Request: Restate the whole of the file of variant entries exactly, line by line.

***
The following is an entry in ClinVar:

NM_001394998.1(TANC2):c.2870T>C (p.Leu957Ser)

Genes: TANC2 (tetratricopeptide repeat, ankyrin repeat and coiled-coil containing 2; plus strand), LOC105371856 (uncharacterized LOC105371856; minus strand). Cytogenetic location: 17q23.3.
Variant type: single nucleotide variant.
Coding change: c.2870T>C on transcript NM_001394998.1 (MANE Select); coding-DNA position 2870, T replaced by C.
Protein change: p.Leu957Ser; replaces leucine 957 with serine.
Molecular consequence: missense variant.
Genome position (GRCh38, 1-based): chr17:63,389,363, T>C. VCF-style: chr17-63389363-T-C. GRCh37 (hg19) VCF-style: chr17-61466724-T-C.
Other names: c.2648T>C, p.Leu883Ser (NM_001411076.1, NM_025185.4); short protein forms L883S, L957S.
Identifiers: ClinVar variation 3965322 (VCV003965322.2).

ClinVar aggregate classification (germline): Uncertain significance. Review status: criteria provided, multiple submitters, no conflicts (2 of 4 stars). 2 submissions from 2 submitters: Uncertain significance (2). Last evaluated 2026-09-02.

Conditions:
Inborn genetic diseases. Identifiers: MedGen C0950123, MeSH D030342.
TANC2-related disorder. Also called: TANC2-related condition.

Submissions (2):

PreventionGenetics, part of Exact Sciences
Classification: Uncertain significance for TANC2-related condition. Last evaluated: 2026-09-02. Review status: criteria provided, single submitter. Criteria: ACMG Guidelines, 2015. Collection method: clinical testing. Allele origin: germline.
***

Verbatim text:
The following is an entry in ClinVar:

NM_001394998.1(TANC2):c.2870T>C (p.Leu957Ser)

Genes: TANC2 (tetratricopeptide repeat, ankyrin repeat and coiled-coil containing 2; plus strand), LOC105371856 (uncharacterized LOC105371856; minus strand). Cytogenetic location: 17q23.3.
Variant type: single nucleotide variant.
Coding change: c.2870T>C on transcript NM_001394998.1 (MANE Select); coding-DNA position 2870, T replaced by C.
Protein change: p.Leu957Ser; replaces leucine 957 with serine.
Molecular consequence: missense variant.
Genome position (GRCh38, 1-based): chr17:63,389,363, T>C. VCF-style: chr17-63389363-T-C. GRCh37 (hg19) VCF-style: chr17-61466724-T-C.
Other names: c.2648T>C, p.Leu883Ser (NM_001411076.1, NM_025185.4); short protein forms L883S, L957S.
Identifiers: ClinVar variation 3965322 (VCV003965322.2).

ClinVar aggregate classification (germline): Uncertain significance. Review status: criteria provided, multiple submitters, no conflicts (2 of 4 stars). 2 submissions from 2 submitters: Uncertain significance (2). Last evaluated 2026-09-02.

Conditions:
Inborn genetic diseases. Identifiers: MedGen C0950123, MeSH D030342.
TANC2-related disorder. Also called: TANC2-related condition.

Submissions (2):

PreventionGenetics, part of Exact Sciences
Classification: Uncertain significance for TANC2-related condition. Last evaluated: 2026-09-02. Review status: criteria provided, single submitter. Criteria: ACMG Guidelines, 2015. Collection method: clinical testing. Allele origin: germline.